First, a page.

Every summer a large, Broadway style musical comes to Montreal – read about my Wicked obsession from a couple of years ago. Generally it’s in English and plays at the huge Salle Wilfred Pelletier. This year, as the flagstone show of the Juste Pour Rire festival a Quebecois it was decided to stage a French language version of hit show Mary Poppins. It was considered quite a risk, given the size of the production, but judging from the bottoms on seats and reviews it one which has paid off in spades.
Yesterday I took myself off to see it at the Theatre St Denis and had a wonderful afternoon. In terms of production values, the show was superb. The sets are gorgeous, the cast is talented and well prepared, the magic tricks/stunts like when Mary Poppins enters or exits by flying high above the audience or the Banks disaster of a kitchen suddenly fixes itself are breathtaking. Add to that the incredible Sherman Brothers’ songs and astounding choreography and you have a wonderful spectacle. It produced one of the few mid show standing ovations I’ve experienced in North America. The cause of that was the showstopping dance number Step in Time – sorry, Juste a Temps as it is here – and was well deserved.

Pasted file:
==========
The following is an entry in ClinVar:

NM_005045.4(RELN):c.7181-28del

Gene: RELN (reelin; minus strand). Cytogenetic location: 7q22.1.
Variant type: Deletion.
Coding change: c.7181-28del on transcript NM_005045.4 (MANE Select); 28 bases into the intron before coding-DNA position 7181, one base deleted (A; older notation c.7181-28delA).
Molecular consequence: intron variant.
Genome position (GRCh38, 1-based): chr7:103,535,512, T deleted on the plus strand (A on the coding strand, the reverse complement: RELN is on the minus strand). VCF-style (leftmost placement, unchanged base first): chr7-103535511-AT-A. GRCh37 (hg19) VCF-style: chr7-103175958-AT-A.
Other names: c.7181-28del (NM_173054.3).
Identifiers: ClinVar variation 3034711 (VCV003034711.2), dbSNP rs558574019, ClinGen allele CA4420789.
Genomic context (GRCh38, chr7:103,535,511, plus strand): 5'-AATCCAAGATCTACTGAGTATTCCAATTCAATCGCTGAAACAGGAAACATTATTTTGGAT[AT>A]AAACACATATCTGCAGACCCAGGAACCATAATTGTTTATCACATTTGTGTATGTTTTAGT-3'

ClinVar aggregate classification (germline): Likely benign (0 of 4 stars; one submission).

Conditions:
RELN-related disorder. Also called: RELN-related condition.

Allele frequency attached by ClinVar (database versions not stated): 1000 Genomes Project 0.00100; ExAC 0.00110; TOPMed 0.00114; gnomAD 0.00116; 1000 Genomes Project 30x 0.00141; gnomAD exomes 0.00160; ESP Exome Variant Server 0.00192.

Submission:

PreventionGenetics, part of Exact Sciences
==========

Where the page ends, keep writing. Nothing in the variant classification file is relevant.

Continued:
The theatre was as full as I’ve ever seen it and for every child in attendance there were at least three or four adults. It certainly shows the place Mary Poppins still holds in people’s hearts. Even now Feed the Birds – excuse me, Pour Nourrir les P’tits Oiseaux – brings a lump to my throat. It is certainly very different seeing Mary Poppins as a child and seeing it again as an adult. As a child, you are drawn into the wonder of Mary Poppins’ magic. As an adult, it’s easier to see things from the adult Banks’ perspective, especially with the way the roles have been expanded for the stage musical rather than the Julie Andrews film.
Instead of a suffragette, Winifred Banks is a young former actress who has married into the upper middle class and struggles to adapt to her new role as wife and mother as well as to understand her husband, coming as he does from a different social background. She has a beautiful character arc (and some touching new songs) which is really touching. Mr Banks’ role, too, is developed from the film with the revelation of his unhappy childhood under the tutelage of the show’s antagonist Miss Andrews, missing from the movie. These are aspects that adults can pick up and appreciate while still leaving kids to enjoy the spectacle.
Mary Poppins, whether in London, Broadway or Montreal is a fantastic show and well worth going to. Enjoy